$10M Training Facility Takes Shape

Work is well underway on Aurora College’s new Centre For Mine and Industry Training, which is expected to formally open for use in Fort Smith on or before the next school year.

According to Jayne Murray, manager of communications for Aurora College, site preparation activities began in June 2017 with Stantec doing the architectural designs and Clark Builders handling construction of the new $10-million multi-use structure.

“The anticipated construction completion date is late February/early March 2018, with some seasonal deficiencies, such as parking lot paving,” she said. “We are planning to begin running programs out of the facility for the 2018-19 academic year or earlier … We did not have a formal groundbreaking ceremony, but will have a formal opening.”

The funding for the facility is coming from Ottawa, almost $4.1 million, and the GNWT, slightly more than $6.3 million.

“The funding will help us continue to improve and modernize our Heavy Equipment Operator (HEO) and other industry training programs, and prepare more Northerners for in-demand positions,” Aurora College President Jane Arychuk said during last May’s announcement of the project.

Once the new facility is completed, it will house all mining and HEO programs, with improved and upgraded areas for both classroom and hands-on learning.

The Centre for Mine and Industry Training will provide increased and improved facilities for storage and maintenance of heavy equipment used in programs. Aurora College, through the Mine Training Society, has received a number of generous donations of equipment in recent years from the NWT’s diamond mines. The new facility will allow this equipment to be properly stored and maintained. 

“The new building will also provide a permanent, suitable home for the mining simulator, which allows students to practice driving equipment and trucks used in mines prior to training in the actual machines.” said Murray. Some of the equipment in the mining program includes the simulator, a haul truck, a scoop tram, loaders, and a multi-utility vehicle.

“As well, there will be dedicated classroom space and room for offices and storage for the instructors and classes, which will improve the learning environment and safety,” said Murray. “Having all HEO and mining programs located at Thebacha Campus will provide access to student housing, and all student services (e.g. tutoring, counselling, recreation facilities, on-campus activities) that were not available in all locations.”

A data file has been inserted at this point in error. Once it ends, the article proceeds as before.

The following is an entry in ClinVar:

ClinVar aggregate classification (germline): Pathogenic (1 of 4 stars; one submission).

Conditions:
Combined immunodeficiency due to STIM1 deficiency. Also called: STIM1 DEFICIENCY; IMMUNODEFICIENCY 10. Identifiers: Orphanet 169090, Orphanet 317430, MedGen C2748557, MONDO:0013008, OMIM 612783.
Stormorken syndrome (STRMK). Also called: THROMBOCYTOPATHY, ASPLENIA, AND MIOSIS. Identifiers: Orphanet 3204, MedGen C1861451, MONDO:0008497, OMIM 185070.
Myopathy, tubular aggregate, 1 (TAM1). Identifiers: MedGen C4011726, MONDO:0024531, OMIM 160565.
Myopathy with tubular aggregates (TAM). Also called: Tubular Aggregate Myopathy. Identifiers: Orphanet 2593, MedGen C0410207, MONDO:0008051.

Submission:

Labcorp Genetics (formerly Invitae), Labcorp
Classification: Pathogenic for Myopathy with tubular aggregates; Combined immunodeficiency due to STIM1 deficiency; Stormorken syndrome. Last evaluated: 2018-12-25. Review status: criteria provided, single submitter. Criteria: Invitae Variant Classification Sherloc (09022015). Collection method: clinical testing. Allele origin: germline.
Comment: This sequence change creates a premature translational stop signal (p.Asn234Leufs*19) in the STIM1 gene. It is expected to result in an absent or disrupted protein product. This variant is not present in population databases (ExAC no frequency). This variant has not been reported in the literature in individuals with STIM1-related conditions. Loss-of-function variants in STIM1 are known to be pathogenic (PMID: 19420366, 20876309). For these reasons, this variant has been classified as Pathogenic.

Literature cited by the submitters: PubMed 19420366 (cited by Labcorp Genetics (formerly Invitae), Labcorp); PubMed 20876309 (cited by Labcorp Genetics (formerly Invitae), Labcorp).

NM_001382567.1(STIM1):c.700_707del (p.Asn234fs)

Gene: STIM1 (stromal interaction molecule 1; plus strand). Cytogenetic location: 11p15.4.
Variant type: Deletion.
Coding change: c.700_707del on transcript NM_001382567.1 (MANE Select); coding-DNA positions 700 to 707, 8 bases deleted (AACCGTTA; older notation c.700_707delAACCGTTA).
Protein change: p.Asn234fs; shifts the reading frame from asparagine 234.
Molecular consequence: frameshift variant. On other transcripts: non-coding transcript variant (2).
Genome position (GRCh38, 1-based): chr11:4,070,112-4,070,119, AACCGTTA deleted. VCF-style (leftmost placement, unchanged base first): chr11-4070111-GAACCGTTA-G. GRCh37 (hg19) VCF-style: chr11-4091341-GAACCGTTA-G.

For faculty, she added, it will allow for improved planning of instructional time, more collaboration between instructors, and better facilities in which to deliver programs.

Heavy equipment operators train on such equipment as a crawler, motor grading front end loader, truck excavator swing rig, Class 3 tandem axle dump truck, and Class 1 tractor tri-axle side dump.

“Depending on the HEO program a student is taking, they will train on one or two pieces of equipment,” she explained.

A number of programs will make use of the facility as all campus-based HEO programs, and all campus-based mine training programs will be delivered there. 

These include:

  1. Introduction to the Mining Industry;
  2. Introduction to Underground Mining;
  3. Underground Miner Training;
  4. Surface Miner Training;
  5. Mineral Process Operator; and,
  6. Heavy Equipment Operator (full, intro, and abridged).

“Some introductory programs will still be run in communities as required,” added Murray. “Additional programs may be offered at the facility in the future.”

Currently, enrolment for each of the HEO and mining programs is full – usually 10 to 12 students per course depending on space and equipment needs – and there is currently a waiting list to get in.

“We anticipate an increase in numbers as we are able to increase the number of program deliveries, as we will be able to be more efficient in scheduling instructor, classroom, and equipment use by having [everything] in one location,” confirmed Murray.

Aurora College and the Thebacha campus’ roots are well-planted in HEO training as the first course ever offered in the area took place in 1968 and was an HEO course at Fox Holes, just west of Fort Smith. In 1969, the training being done at Fox Holes was moved to the community and the Adult Vocational Training Centre (AVTC) was established. In 1981, AVTC was formally declared a college and in 1995, as part of preparations for the creation of Nunavut, the Aurora College name was first applied to the still-evolving facility.

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